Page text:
Suicide and the Press: A Reflection on the last 10 years
Suicide is one of the greatest taboos in society today. More than 800,000 people die by suicide every year and there are many more that attempt to take their own lives (WHO 2012). My research into suicide started over a decade ago, when I first started examining British Press representations of the Bridgend Suicides in Wales. One of the fundamental purposes of journalism is to tell us what we need to know as citizens. A journalist has a social responsibility to report suicides, not only to create awareness of the issues involved, but also to help prevent suicide. Journalists have important public platforms from which they are able to shed light on social issues, delve deeper into topics that are uncomfortable and, in some cases, create public awareness of some of the early warning signs to look for in a potential suicide case so that people might be better equipped to help loved ones. As part of this social responsibility, journalists should report on suicide without creating panic.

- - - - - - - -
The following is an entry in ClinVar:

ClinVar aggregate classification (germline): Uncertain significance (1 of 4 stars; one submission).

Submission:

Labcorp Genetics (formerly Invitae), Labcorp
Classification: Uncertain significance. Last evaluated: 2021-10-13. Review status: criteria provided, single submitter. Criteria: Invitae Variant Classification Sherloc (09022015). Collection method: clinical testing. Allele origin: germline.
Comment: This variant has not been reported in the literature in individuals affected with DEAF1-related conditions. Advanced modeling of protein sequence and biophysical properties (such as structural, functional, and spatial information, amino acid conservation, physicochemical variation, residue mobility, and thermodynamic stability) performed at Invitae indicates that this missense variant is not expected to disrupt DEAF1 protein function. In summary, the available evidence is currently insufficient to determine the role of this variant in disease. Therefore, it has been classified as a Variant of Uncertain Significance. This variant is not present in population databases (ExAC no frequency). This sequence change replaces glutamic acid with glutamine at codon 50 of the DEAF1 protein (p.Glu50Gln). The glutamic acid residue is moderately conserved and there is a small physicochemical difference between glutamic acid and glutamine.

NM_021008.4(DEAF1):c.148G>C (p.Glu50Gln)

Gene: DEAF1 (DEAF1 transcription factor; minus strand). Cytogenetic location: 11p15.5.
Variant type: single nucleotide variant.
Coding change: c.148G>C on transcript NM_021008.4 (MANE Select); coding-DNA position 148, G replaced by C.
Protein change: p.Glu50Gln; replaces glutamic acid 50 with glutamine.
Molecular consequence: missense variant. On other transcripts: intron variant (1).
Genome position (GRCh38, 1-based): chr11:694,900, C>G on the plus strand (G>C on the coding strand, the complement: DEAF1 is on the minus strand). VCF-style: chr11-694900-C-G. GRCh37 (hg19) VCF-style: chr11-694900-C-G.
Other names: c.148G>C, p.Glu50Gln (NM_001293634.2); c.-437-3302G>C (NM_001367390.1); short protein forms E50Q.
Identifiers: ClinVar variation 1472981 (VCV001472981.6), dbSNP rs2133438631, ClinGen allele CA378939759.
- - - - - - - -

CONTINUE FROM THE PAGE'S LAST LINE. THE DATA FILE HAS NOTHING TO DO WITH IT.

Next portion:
This paper will take you on a journey over the last 10 years, exploring how suicide is reported in the Press. Starting with the Bridgend suicides, I will explore the discursive categories of description around suicide that are now applied across all news reporting. I will discuss how these discursive categories have informed World Health Organisation Media Reporting Guidelines for Journalists and also Blogging Guidelines. I will debate Netflix’s popular TV serial, 13 Reasons Why, and explore the ‘panic’ that emerged following it’s airing. I will conclude the session with early findings from my most recent project looking at Journalism Student’s Perspectives on Suicide. I will explore here my collaboration with the Hunter Institute of Mental Health in Australia (now EveryMind), the problems I had in gaining ethics approval, and the larger issues/fears that journalism degree programmes in the UK and Ireland have had with allowing their students to participate in the research.